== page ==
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The Westeinde is one of the higher parts of The Hague, and the story of the British Embassy - the house on the Westeinde - begins over 500 years ago when the Hall of Knights in the centre of The Hague was a hunting lodge

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Introduction

vergadering Commissie Beeldende Kunsten datum 11 oktober 2000 locatie Van Assendelftkapel auteur Michiel de Ligt bladnummer / WESTEINDE 12 The Westeinde is one of the higher parts of The Hague, and the story of the British Embassy - the house on the Westeinde - begins over 500 years ago when the Hall of Knights in the centre of The Hague was a hunting lodge of the Counts of Holland for their hunting parties in the Hague Woods (which were then very much more extensive than they are to-day). In those days there were three or four great sand dunes running roughly south-west to north-east, with marshy areas between them. One is now the Sportlaan, the next the Laan van Meerdervoort and then comes the Westeinde. Possibly a farm house once stood where the Embassy now stands, just as there was once a farm house on the site of the Noordeinde Palace. We can only guess about that. The earliest record of the property is to be found in the first surviving Court Book of The Hague dated 1458 which, on page 71, records one Gerrit van Assendelft as being in possession of "the houses which stand between the Lorrestege and the Jan Heynriczsstraet, the gardens included". For these houses and gardens this Gerrit van Assendelft was bound to pay a small annual rent to the Count of Holland of eight denarii. Three years later it is recorded that on the 8th February 1461 Gerrit van Assendelft conferred his house on Pieter van Dam, Abbot of Middelburg, and by letters patent of the 20th February received it back as a fief, or feudal tenure, for which he was required to pay a yearly sum of 8 denarii to the Abbot - the same amount that he was paying by way of rent to the Count of Holland. Now this Gerrit van Assendelft is not the first known person of that name. ...read more.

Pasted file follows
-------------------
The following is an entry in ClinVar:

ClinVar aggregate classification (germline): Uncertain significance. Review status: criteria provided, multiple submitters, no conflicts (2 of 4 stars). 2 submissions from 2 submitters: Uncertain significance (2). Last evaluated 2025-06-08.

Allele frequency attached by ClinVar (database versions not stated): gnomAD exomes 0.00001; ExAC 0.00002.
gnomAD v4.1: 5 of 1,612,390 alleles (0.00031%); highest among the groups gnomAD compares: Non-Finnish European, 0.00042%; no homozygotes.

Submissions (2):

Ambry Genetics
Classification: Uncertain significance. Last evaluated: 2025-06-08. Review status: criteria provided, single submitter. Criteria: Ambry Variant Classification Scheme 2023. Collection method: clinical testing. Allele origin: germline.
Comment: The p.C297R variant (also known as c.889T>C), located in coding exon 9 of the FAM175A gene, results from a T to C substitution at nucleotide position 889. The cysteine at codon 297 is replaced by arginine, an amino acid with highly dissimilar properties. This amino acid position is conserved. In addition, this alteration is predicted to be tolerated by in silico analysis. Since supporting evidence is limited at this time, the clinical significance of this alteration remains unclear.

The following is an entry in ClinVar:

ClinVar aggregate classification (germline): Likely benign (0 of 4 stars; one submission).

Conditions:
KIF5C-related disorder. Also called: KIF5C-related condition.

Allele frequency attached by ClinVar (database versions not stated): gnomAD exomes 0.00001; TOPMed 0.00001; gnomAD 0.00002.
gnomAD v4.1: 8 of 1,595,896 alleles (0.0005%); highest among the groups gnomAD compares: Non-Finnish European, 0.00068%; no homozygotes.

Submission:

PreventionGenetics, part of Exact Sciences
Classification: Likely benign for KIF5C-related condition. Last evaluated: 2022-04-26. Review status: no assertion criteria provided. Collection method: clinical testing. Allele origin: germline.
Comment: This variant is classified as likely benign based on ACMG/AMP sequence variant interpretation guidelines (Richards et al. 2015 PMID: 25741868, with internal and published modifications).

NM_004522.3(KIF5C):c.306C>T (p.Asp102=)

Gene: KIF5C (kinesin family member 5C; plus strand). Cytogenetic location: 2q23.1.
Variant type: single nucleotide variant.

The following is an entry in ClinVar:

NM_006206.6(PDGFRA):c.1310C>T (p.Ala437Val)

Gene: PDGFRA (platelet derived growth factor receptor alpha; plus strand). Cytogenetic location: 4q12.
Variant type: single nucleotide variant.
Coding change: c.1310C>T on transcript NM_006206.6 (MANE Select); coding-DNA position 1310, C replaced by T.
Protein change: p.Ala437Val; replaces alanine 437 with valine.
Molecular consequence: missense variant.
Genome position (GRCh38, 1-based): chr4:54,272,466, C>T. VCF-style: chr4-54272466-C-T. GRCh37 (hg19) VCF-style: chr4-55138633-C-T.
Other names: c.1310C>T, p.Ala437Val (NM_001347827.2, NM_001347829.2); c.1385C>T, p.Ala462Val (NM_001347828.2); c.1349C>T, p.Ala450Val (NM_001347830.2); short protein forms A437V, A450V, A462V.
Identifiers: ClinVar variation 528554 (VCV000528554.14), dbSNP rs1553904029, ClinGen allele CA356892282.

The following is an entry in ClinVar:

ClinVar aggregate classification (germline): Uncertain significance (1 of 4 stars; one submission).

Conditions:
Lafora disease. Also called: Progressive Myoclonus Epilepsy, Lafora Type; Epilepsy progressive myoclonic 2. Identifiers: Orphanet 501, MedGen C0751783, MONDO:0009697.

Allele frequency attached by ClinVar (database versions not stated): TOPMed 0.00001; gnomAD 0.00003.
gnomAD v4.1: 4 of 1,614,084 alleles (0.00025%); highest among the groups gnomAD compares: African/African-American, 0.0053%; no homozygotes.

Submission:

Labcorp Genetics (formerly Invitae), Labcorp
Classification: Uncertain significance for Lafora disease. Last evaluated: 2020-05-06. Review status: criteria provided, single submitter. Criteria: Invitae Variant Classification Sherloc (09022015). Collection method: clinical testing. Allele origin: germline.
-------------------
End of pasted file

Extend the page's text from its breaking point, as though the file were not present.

Middle